Only 108 of these facilities existed across Japan as of June this year according to the Next Generation Vehicle Promotion Center. Conversely, according to the Ministry of Economy, Trade and Industry, the number of petrol stations in Japan was 30,747 as of March 2018 and the number of public charging facilities of electric vehicles and plug-in hybrid vehicles was 27,835 in 2016.
“Our HHO gas device is extremely cost effective. It does not require any infrastructure, which minimizes the scale of capital investment. You can make as much fuel as you need when you need it, with only water and the catalyst, without having to worry about large storage,” said Yamamoto.
The device can produce 2.4 tons of HHO gas per day. Eneco plans to commercialize the technology for residences, vehicles, ships, aircraft, factories and plants, thermal power generators and rockets.
“If our device is installed at a house, the whole house can run only on HHO gas instead of electricity or propane gas for about ¥2,000 per month, using only eight liters of water,” Yamamoto said. Eneco is planning an event in September to showcase such examples of commercial use of its technology.
“While (our) Eneco Plasma Fusion blends fossil fuel and water, HHO is an even better option in that it achieves zero carbon dioxide emissions,” said press conference attendee Colin Moran, CEO of Eneco Energy Ltd. in Singapore. Moran noted that one of HHO’s obvious benefits was that fuel could be produced without having to import or blend any components. “The cost of fuel is disproportionately high in countries like Laos compared to the GDP per capita. Eneco’s HHO technology will greatly save on import costs. In addition, bringing transportation costs down will be a boost for the economy,” he said.
Chong Ning, managing director of the Hong Kong-based China Fund Capital Management Ltd., working across Hong Kong, Macau and mainland China, said the Chinese government welcomed the introduction of hydrogen energy to the mainland market. “The government is encouraging us to apply for a license to sell hydrogen energy to China,” he said.
Yamamoto stressed that when hydrogen is generated from water the way that Eneco has made possible, it is the only source of energy that realizes zero carbon dioxide emissions.
“We plan to form partnerships with companies across the world and venture deeper into the markets of more than 200 countries in Asia, Europe, North America, South America and Africa,” said Yamamoto.
Reducing fossil fuel reliance
Eneco has already garnered a reputation for its internationally commercialized, state-of-the-art emulsion fuel; these fuels are composed of water and combustible liquids such as oils. The purpose of emulsion fuels is to reduce total reliance on fossil fuels by replacing some of these fuels with water.
According to Eneco, conventional emulsion fuel technologies display weaknesses such as a reduced potency, a separation of water and oils over time, and the need to convert facilities or engines to accommodate the viscosity of emulsion fuels.
“In 2015, we succeeded in developing an emulsion fuel that achieves a complete fusion of 50 percent oil (heavy oil, light oil, kerosene or biodiesel) and 50 percent water,” said Yamamoto. Eneco Plasma Fusion equipment, a device to create Eneco’s unique emulsion fuel, overcame the shortcomings of conventional emulsion fuels. “There is no need to make changes to facilities or engines designed for conventional fossil fuels. Simply replace the fuels with our emulsion fuel, and you will achieve the same result. The water and oil do not separate over time, thus minimizing any chance of damage to the vessels in which the fuel is used,” said Yamamoto. “Moreover, our fuel can cut carbon dioxide emissions roughly by half.”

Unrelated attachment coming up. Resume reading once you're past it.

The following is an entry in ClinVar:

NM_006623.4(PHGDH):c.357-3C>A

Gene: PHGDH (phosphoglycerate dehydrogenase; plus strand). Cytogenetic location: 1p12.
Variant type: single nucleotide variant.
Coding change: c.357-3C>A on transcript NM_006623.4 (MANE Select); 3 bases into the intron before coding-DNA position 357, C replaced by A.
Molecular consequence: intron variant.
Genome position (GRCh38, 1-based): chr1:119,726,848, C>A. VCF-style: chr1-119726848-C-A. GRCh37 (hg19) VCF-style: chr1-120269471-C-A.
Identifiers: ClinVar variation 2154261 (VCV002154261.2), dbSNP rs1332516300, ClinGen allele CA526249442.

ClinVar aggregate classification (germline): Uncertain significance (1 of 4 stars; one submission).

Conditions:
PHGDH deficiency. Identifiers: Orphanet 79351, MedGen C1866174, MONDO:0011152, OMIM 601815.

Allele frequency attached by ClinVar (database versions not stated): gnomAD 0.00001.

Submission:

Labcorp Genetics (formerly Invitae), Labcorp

Eneco has experimented across various international markets using local water and local oil since the plasma fusion technology was launched. The product has passed standards in several countries including Indonesia, Bangladesh and the Philippines, where the invention is already in operation.
Companies in Australia, Singapore, Hong Kong, Laos and Myanmar will next implement the device. Colin Moran said that Singapore is working to introduce Eneco Plasma Fusion not only in Singapore, but also in Laos, Myanmar, Vietnam, Malaysia, East Timor and Cambodia.
“The Singapore branch is Eneco Holdings’ representative in Southeast Asia, and Laos is the first country we have helped. We also have a large logistics company with over 150 trucks in Singapore; this has enabled us to test the emulsion fuel in a real-life situation,” said Moran. Singapore is preparing to showcase Eneco’s technology and provide working case studies for the other regions.
A ceremony to commemorate the introduction of Eneco Plasma Fusion in Laos took place at the Tokyo press conference. Somvang Khurulat, CEO of DNM Corp. Public Company in Laos, said the device will help reduce the costs associated with importing diesel oil while making the environment greener.
Henry Heng, managing director of Eneco Refresh Ltd. in Australia, said the country’s mining industry was an ideal market because many mines are located in remote areas off the grid and use diesel to generate electricity. “Our emulsion fuel technology would also benefit Australia’s transportation industry as the land is so vast,” Heng said.
Chong Ning commented: “We are already in agreement with the Jiangxi government in the northern part of China to import Eneco Plasma Fusion technology in three months time. The emulsion fuel will be used mainly for transportation.”
“In Japan, we received approval to manufacture Eneco Plasma Fusion fuel as it was confirmed to have met the standards for light oil in terms of taxes,” said Yamamoto. “Eneco Plasma Fusion fuel became the first emulsion fuel to be approved for production in Japan.” Even with the same tax rate as light oil applied, the fuel still costs a third lower than light oil according to Yamamoto. “Tests in which buses use our fuel have demonstrated that our emulsion fuel can reduce carbon monoxide and carbon dioxide emissions by about 50 percent.”